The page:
What should be causing the DA more alarm is Zille’s newfound love for populist nonsense.
She was widely quoted in the press as saying that men who are HIV positive, have multiple sexual partners and refuse to wear condoms should be prosecuted for attempted murder.
I fully expected Zille to get onto Twitter and denounce the reports as either misquotes or outright lies. She didn’t. Instead, she got onto her BlackBerry and huffily defended her stance, in a tone that didn’t suggest clarity of thought or tranquillity of emotion. Hell, I thought someone hacked into her Twitter account.
If we stop to consider what Zille is suggesting for even five minutes, and we leave aside the singling out of men for criticism, it becomes apparent that it is so fantastically absurd and unlawful that she can’t possibly think that it could gain much legal traction.
Take the charge of attempted murder, for example. My limited reading of law told me that such a charge can only stick if the prosecution can prove intent. How would one go about proving that a man who is HIV positive and refuses to wear a condom intends to kill his sexual partners? These men may be reckless and stupid, but they are not murderers.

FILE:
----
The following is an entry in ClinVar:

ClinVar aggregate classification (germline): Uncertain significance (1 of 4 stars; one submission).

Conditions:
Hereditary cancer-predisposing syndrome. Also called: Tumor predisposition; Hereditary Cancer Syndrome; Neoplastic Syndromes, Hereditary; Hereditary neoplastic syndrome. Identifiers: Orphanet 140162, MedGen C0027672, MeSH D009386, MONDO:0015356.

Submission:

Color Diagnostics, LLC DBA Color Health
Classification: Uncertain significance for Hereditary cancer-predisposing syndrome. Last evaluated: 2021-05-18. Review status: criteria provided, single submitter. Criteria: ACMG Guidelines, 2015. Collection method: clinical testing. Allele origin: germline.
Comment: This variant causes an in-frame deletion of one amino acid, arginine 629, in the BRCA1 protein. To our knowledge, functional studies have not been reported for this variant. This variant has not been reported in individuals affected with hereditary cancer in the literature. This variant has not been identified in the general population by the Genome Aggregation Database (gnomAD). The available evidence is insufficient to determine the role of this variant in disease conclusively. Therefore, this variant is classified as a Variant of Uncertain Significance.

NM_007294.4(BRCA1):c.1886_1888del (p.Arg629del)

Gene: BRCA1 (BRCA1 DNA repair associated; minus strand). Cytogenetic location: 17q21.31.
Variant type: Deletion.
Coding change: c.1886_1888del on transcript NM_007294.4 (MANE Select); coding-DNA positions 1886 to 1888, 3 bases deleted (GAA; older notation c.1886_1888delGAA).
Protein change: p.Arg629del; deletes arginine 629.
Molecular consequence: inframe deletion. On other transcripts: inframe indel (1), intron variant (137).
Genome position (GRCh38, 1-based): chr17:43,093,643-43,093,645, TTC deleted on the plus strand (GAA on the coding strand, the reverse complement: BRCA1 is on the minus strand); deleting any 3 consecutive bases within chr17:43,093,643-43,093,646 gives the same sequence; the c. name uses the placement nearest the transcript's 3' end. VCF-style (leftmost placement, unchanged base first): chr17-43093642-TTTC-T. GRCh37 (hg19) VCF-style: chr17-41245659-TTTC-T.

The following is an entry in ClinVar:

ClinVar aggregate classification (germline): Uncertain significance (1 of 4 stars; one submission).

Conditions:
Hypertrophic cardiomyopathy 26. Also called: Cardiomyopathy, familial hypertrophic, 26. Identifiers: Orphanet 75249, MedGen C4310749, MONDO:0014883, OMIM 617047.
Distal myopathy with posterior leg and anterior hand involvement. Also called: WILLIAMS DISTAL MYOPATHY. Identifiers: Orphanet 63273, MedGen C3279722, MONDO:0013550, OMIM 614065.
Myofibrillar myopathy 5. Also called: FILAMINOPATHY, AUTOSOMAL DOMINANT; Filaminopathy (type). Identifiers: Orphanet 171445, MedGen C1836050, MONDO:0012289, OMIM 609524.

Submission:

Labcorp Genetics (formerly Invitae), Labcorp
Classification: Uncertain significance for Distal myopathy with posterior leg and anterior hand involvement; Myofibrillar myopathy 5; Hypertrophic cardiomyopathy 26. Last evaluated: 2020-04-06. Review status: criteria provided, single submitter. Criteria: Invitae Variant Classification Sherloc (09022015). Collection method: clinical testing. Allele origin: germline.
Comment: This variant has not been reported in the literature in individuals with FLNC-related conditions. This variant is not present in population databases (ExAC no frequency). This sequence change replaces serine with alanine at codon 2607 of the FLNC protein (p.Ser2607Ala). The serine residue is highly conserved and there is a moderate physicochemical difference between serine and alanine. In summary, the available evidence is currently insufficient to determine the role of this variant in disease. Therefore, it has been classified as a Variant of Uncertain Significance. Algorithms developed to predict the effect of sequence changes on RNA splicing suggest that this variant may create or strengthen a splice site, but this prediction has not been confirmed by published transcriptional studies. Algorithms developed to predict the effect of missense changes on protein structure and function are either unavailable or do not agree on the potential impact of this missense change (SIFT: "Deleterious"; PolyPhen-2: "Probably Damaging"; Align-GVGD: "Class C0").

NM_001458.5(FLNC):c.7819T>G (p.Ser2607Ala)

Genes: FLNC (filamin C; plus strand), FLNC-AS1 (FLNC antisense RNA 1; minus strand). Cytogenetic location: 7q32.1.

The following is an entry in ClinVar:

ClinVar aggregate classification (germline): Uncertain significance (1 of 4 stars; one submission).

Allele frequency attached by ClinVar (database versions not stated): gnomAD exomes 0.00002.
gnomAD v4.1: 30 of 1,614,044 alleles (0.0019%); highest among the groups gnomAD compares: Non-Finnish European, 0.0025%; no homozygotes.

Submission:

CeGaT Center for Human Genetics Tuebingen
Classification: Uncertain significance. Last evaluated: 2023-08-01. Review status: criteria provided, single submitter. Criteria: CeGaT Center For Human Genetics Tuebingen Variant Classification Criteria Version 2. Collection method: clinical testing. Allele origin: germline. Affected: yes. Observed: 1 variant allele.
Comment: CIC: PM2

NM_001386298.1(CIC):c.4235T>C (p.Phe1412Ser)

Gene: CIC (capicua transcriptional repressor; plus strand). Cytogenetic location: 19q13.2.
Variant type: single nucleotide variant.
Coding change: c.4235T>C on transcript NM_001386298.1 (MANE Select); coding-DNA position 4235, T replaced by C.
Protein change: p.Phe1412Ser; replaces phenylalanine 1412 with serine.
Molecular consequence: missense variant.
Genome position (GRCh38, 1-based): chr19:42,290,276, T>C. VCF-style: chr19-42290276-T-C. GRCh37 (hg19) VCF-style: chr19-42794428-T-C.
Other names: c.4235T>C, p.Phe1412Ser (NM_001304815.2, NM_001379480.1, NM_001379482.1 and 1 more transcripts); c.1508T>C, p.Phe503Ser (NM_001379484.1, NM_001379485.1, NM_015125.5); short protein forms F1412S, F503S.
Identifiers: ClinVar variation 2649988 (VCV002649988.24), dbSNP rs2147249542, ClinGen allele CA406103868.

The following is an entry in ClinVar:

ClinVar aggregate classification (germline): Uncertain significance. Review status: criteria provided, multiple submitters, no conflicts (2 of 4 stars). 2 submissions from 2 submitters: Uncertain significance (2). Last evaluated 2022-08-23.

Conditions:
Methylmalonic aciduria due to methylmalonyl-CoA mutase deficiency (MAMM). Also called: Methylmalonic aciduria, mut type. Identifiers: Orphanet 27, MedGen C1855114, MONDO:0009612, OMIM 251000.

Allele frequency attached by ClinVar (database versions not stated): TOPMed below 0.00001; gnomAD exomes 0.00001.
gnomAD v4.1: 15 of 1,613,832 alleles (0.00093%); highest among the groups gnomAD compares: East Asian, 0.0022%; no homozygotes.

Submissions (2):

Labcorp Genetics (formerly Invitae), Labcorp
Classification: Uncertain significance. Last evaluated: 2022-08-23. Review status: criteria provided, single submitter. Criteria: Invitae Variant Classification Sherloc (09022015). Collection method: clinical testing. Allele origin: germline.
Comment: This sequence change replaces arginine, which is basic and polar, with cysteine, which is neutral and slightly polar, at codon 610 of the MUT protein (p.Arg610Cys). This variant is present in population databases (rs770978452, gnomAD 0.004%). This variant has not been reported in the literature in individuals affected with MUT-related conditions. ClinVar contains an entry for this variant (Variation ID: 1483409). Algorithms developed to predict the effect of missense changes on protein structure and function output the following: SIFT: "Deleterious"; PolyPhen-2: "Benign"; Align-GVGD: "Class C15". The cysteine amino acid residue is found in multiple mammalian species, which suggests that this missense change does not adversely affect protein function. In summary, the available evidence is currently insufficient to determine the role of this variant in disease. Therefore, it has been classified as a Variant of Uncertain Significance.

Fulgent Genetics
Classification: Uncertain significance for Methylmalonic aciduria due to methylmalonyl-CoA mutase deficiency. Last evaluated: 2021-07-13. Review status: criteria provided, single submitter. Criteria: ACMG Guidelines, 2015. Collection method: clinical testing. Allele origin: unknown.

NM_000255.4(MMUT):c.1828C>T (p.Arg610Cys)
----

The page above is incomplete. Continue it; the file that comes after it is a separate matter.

Pierre de Vos pointed out on his blog that even a charge of culpable homicide (which is possibly what Zille meant when she said attempted murder) would not stick, except under extraordinary circumstances.
“If somebody negligently transmits HIV to another and that person actually dies, the person could theoretically be charged with culpable homicide, but proving the causal link between the sexual act and the death of the person as well as the negligence on the part of the accused would be almost impossible to do,” de Vos wrote.
Zille’s spotty knowledge of the law aside, I still believe she couldn’t possibly have seriously meant to pursue this idea to the end where it is passed into law.
Which makes it a classic populist statement. It probably resonates with a lot of South Africans, who (if the surveys are to be believed) have a lot of difficulty with sex. The DA’s conservative cabal must have nodded with approval when they heard the reports.
I’m not so much insulted by Zille’s tactless hatchet job on the image of HIV-positive people, so much as I am by the idea that she thinks she can regulate what consenting adults do in the privacy of their bedrooms. The audacity.
Isn’t it nice to know that even the Blue House politicians share so many delightful similarities to others of their kind around the world?
Sipho Hlongwane is a writer and columnist for Daily Maverick. His other work interests also include motoring, music and technology, for which he has some awards. In a previous life, he drove forklift trucks, hosted radio shows, waited tables, and was once bitten by a large monitor lizard on his ankle. It hurt a lot. Arsenal Football Club is his only permanent obsession. He appears in these pages as a political correspondent.